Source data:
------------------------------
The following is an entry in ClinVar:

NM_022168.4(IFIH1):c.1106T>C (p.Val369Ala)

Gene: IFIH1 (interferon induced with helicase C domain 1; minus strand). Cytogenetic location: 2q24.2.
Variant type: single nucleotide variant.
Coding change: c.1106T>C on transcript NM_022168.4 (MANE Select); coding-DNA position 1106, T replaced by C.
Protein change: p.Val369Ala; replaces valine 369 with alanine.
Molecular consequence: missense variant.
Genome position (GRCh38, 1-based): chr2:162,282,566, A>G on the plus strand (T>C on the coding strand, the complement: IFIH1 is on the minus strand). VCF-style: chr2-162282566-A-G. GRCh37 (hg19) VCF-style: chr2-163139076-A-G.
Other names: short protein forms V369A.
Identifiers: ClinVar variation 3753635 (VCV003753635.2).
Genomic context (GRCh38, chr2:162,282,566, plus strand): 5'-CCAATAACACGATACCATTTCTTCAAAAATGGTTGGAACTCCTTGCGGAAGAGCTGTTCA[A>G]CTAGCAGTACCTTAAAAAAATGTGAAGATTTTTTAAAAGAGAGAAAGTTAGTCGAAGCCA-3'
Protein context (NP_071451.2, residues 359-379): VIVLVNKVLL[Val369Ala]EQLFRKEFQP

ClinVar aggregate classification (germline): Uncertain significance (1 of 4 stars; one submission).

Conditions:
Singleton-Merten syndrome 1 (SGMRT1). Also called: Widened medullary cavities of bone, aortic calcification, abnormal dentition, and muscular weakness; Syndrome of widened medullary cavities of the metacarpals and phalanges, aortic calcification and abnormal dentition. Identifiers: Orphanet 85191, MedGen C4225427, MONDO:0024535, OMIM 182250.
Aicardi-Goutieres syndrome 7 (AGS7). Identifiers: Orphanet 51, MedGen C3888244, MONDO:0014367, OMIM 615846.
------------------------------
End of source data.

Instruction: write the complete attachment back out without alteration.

The following is an entry in ClinVar:

NM_022168.4(IFIH1):c.1106T>C (p.Val369Ala)

Gene: IFIH1 (interferon induced with helicase C domain 1; minus strand). Cytogenetic location: 2q24.2.
Variant type: single nucleotide variant.
Coding change: c.1106T>C on transcript NM_022168.4 (MANE Select); coding-DNA position 1106, T replaced by C.
Protein change: p.Val369Ala; replaces valine 369 with alanine.
Molecular consequence: missense variant.
Genome position (GRCh38, 1-based): chr2:162,282,566, A>G on the plus strand (T>C on the coding strand, the complement: IFIH1 is on the minus strand). VCF-style: chr2-162282566-A-G. GRCh37 (hg19) VCF-style: chr2-163139076-A-G.
Other names: short protein forms V369A.
Identifiers: ClinVar variation 3753635 (VCV003753635.2).
Genomic context (GRCh38, chr2:162,282,566, plus strand): 5'-CCAATAACACGATACCATTTCTTCAAAAATGGTTGGAACTCCTTGCGGAAGAGCTGTTCA[A>G]CTAGCAGTACCTTAAAAAAATGTGAAGATTTTTTAAAAGAGAGAAAGTTAGTCGAAGCCA-3'
Protein context (NP_071451.2, residues 359-379): VIVLVNKVLL[Val369Ala]EQLFRKEFQP

ClinVar aggregate classification (germline): Uncertain significance (1 of 4 stars; one submission).

Conditions:
Singleton-Merten syndrome 1 (SGMRT1). Also called: Widened medullary cavities of bone, aortic calcification, abnormal dentition, and muscular weakness; Syndrome of widened medullary cavities of the metacarpals and phalanges, aortic calcification and abnormal dentition. Identifiers: Orphanet 85191, MedGen C4225427, MONDO:0024535, OMIM 182250.
Aicardi-Goutieres syndrome 7 (AGS7). Identifiers: Orphanet 51, MedGen C3888244, MONDO:0014367, OMIM 615846.